Texas Democrats Stay Organized Amidst the Pandemic

Get this party started


Jen Ramos (Photo by John Anderson)

Long ago, in the Before Time of early March, the Texas Democratic Party had just rolled out its ambitious organizing plan to turn the state blue in 2020. Within two weeks, things had changed. "We then quickly realized we needed something that was not that," said TDP Organizing Director Olivia Stitilis of the COVID-19 pandemic's dramatic effect upon the election cycle. Instead, the party asked itself, "How can we serve Texas now?"

With connections broken, a lack of clear and prompt guidance at the statewide level, and Texans feeling anxious and isolated, the TDP rebooted its organizing machine as "a service organization," Stitilis says, "to inform, empower, and connect Texans so that they're not bystanders who aren't getting the information or sense of security they need." This is all being done virtually, of course, anchored by the statewide ConnectTexas online communication hub – a multichannel Slack platform created less than a month ago that has about 1,300 users onboard as of this writing.

Politicos have begun “to accept the harsh reality that campaign season is not business as usual.” – Jen Ramos, Texas Young Democrats

Those Texas Democrats are organized both geographically and by constituency (ethnicity, sexuality, ability, age) and are communicating with each other to "share resources that are working for them," Stitilis said. The second step in the organizing plan is finding "community captains" – "a volunteer role for anyone who feels compelled to be connected with others, doesn't want to sit on the sidelines and is seeking to do more in the times of [the] coronavirus." Information sessions for aspiring captains are being held Wednesdays at 5pm and Saturdays at 1:30pm.

The resources being shared and discussed on ConnectTexas are not all, and are not supposed to all be, political in nature; threads have developed around securing unemployment benefits, small-business resources (including a guide from U.S. Rep. Colin Allred, D-Dallas), using Zoom and its ilk to conduct meetings, and even deliveries from H-E-B. But politics have not been left at the virtual door, as the party retools on the fly how to conduct its business and support its candidates, many of whom are still in contested run-off races that have been pushed back to July.

"To this Slack community that is growing by the day; we have elections to win," wrote Kirk Pate, co-founder of BlueUP Texas, an organizing effort in the state's rural communities. "This is as much an imperative of our times, as are aiding and assisting ourselves and others in any way that we can by building community. ... Whatever your niche, we must not lose focus: we simply must elect Democrats up and down every ballot in every district."

Pate's co-founder Becky Schenker told the Chronicle that the rural activists BlueUP works with "are eager to do whatever it takes to work from home," noting that they "tend to be less experienced with technology than their urban counterparts. But everyone feels the urgency." Schenker said it's "important that Democrats in rural areas are not left behind as we move toward even greater dependence on digital tools."

At the other end of the spectrum, Texas Young Democrats Communications Director Jen Ramos told us her group's 23 chapters "have already been digital, so we've been able to make sure members are safe and have up-to-date information, and that they get the resources to stay empowered – access to food, [COVID-19] testing, and using our political engagement to move into community engagement."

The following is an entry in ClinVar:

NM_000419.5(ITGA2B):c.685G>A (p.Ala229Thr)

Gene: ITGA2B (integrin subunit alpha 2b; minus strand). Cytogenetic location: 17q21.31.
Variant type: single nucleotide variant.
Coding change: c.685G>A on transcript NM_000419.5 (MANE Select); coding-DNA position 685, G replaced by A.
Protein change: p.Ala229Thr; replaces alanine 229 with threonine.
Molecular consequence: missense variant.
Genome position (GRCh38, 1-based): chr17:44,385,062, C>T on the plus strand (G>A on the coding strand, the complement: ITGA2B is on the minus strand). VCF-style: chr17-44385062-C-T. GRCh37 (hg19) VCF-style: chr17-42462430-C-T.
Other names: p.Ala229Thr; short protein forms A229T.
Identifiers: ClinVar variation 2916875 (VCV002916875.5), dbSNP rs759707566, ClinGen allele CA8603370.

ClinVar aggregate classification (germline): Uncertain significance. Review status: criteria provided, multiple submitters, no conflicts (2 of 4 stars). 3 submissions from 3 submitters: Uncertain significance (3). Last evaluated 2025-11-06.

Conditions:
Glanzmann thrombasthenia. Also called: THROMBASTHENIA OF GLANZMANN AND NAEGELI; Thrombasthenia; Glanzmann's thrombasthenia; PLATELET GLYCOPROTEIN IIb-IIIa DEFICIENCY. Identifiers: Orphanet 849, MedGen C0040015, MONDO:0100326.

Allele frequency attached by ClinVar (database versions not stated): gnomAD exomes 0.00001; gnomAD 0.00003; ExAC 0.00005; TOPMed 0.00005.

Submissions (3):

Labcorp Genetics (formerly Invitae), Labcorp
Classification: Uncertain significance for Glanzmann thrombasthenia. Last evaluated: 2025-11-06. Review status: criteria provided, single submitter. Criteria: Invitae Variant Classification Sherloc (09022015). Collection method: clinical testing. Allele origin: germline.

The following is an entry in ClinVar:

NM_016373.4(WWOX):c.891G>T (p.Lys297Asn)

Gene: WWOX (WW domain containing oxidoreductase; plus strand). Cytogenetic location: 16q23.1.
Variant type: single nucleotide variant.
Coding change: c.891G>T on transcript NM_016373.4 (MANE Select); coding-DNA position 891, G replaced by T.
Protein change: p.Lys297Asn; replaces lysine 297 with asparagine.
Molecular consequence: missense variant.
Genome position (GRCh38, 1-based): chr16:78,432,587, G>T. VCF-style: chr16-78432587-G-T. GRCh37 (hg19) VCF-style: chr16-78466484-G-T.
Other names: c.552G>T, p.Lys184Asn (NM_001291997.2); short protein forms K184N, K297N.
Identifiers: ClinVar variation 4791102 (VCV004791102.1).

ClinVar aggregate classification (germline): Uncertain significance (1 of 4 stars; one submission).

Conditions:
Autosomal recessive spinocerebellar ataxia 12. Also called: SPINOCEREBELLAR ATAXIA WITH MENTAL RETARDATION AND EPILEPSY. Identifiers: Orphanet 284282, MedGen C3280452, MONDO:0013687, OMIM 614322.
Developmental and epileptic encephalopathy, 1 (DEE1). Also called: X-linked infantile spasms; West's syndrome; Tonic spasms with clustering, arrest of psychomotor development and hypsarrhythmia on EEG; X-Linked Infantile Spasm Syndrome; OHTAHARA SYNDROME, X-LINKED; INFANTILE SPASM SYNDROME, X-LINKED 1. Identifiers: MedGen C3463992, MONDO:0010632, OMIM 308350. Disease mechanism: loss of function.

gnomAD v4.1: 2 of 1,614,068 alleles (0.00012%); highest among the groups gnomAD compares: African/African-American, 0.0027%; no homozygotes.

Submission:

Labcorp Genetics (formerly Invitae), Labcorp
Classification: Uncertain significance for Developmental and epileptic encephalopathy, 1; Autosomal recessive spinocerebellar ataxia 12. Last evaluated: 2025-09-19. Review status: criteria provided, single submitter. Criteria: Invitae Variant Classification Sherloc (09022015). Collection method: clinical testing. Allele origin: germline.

Now that politicos have begun "to accept the harsh reality that campaign season is not business as usual," Ramos' network of early adopters and tech natives has a lot to teach the party, and especially its candidates, she said. "A lot of campaigns, even the most resistant, are looking at the transition to digital" during the pandemic, and "now Democratic messages about broadband internet or expanding Medicaid [through telehealth], are being played out in real life. This is not a hypothetical situation." Ramos emphasizes that digital readiness must include cybersecurity, which has its own Slack channel on ConnectTexas. "Everyone is taking digital security for granted, and we should know from 2016 that we should never take that for granted."

At the moment, the party is focused on keeping Texas Democrats safe and engaged, with an eye on one-on-one relational organizing to come as Blue Texas 2020 plays out in ways unimagined a few short weeks ago. "We really are excited to fill this void, to give people a place to do more in this community and create a more unified Texas."

A note to readers: Bold and uncensored, The Austin Chronicle has been Austin’s independent news source for almost 40 years, expressing the community’s political and environmental concerns and supporting its active cultural scene. Now more than ever, we need your support to continue supplying Austin with independent, free press. If real news is important to you, please consider making a donation of $5, $10 or whatever you can afford, to help keep our journalism on stands.

Support the Chronicle  

NEWSLETTERS
One click gets you all the newsletters listed below

Breaking news, arts coverage, and daily events

Can't keep up with happenings around town? We can help.

Austin's queerest news and events

New recipes and food news delivered Mondays

All questions answered (satisfaction not guaranteed)

Information is power. Support the free press, so we can support Austin.   Support the Chronicle